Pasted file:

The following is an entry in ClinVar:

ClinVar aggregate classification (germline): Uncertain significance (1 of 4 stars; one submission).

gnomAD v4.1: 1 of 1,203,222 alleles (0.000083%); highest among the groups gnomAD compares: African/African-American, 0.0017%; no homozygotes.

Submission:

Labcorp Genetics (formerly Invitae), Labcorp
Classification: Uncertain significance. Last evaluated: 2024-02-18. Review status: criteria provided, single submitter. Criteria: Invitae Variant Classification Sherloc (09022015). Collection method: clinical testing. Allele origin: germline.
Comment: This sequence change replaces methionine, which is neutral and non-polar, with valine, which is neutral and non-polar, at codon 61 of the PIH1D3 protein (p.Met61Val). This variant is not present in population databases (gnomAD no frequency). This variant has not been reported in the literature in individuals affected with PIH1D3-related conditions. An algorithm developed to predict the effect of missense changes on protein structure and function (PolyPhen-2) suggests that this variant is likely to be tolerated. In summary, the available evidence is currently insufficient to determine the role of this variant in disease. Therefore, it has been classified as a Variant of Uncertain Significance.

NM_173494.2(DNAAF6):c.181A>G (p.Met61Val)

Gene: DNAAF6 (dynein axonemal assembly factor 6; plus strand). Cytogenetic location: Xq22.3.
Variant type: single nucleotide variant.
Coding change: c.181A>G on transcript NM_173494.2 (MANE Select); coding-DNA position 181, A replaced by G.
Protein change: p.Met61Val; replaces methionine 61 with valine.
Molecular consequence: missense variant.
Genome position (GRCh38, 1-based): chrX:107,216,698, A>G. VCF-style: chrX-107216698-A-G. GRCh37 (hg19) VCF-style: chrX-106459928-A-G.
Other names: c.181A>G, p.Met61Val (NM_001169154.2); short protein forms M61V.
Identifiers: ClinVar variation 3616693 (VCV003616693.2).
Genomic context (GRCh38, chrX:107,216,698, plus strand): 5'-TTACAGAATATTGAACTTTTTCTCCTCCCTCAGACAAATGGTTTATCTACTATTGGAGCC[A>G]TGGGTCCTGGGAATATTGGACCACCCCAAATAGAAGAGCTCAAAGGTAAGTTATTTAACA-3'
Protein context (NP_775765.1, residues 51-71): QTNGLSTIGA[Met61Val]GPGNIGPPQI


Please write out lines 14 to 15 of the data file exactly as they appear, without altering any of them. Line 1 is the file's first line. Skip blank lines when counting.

Genome position (GRCh38, 1-based): chrX:107,216,698, A>G. VCF-style: chrX-107216698-A-G. GRCh37 (hg19) VCF-style: chrX-106459928-A-G.
Other names: c.181A>G, p.Met61Val (NM_001169154.2); short protein forms M61V.